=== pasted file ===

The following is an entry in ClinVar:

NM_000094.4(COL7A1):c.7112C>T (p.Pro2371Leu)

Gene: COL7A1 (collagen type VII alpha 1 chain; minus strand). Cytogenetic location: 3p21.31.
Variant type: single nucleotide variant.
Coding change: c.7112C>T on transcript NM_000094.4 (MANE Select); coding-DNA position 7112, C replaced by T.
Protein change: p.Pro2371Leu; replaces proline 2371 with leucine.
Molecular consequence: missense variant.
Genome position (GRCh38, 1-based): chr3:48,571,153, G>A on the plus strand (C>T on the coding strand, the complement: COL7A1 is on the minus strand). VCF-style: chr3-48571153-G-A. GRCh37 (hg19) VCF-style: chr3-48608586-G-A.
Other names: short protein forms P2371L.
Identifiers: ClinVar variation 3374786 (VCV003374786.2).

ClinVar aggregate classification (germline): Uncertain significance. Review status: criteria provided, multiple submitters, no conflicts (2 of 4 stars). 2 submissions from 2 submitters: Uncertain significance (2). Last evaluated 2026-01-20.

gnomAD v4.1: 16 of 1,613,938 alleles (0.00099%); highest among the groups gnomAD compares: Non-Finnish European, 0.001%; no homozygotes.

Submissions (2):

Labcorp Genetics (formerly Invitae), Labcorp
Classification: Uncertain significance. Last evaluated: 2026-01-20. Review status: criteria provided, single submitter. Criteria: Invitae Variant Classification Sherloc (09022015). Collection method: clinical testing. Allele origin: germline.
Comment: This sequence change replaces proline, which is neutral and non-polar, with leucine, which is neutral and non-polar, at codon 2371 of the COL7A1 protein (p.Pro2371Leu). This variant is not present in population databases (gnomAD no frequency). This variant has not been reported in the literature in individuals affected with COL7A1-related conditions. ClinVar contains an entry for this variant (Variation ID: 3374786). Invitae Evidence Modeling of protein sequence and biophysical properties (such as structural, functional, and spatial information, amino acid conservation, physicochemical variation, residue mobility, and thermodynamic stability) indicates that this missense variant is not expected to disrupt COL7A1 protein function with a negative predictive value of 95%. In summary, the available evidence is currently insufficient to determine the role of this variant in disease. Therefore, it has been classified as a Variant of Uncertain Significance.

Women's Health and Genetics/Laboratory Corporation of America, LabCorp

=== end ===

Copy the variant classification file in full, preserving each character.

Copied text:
The following is an entry in ClinVar:

NM_000094.4(COL7A1):c.7112C>T (p.Pro2371Leu)

Gene: COL7A1 (collagen type VII alpha 1 chain; minus strand). Cytogenetic location: 3p21.31.
Variant type: single nucleotide variant.
Coding change: c.7112C>T on transcript NM_000094.4 (MANE Select); coding-DNA position 7112, C replaced by T.
Protein change: p.Pro2371Leu; replaces proline 2371 with leucine.
Molecular consequence: missense variant.
Genome position (GRCh38, 1-based): chr3:48,571,153, G>A on the plus strand (C>T on the coding strand, the complement: COL7A1 is on the minus strand). VCF-style: chr3-48571153-G-A. GRCh37 (hg19) VCF-style: chr3-48608586-G-A.
Other names: short protein forms P2371L.
Identifiers: ClinVar variation 3374786 (VCV003374786.2).

ClinVar aggregate classification (germline): Uncertain significance. Review status: criteria provided, multiple submitters, no conflicts (2 of 4 stars). 2 submissions from 2 submitters: Uncertain significance (2). Last evaluated 2026-01-20.

gnomAD v4.1: 16 of 1,613,938 alleles (0.00099%); highest among the groups gnomAD compares: Non-Finnish European, 0.001%; no homozygotes.

Submissions (2):

Labcorp Genetics (formerly Invitae), Labcorp
Classification: Uncertain significance. Last evaluated: 2026-01-20. Review status: criteria provided, single submitter. Criteria: Invitae Variant Classification Sherloc (09022015). Collection method: clinical testing. Allele origin: germline.
Comment: This sequence change replaces proline, which is neutral and non-polar, with leucine, which is neutral and non-polar, at codon 2371 of the COL7A1 protein (p.Pro2371Leu). This variant is not present in population databases (gnomAD no frequency). This variant has not been reported in the literature in individuals affected with COL7A1-related conditions. ClinVar contains an entry for this variant (Variation ID: 3374786). Invitae Evidence Modeling of protein sequence and biophysical properties (such as structural, functional, and spatial information, amino acid conservation, physicochemical variation, residue mobility, and thermodynamic stability) indicates that this missense variant is not expected to disrupt COL7A1 protein function with a negative predictive value of 95%. In summary, the available evidence is currently insufficient to determine the role of this variant in disease. Therefore, it has been classified as a Variant of Uncertain Significance.

Women's Health and Genetics/Laboratory Corporation of America, LabCorp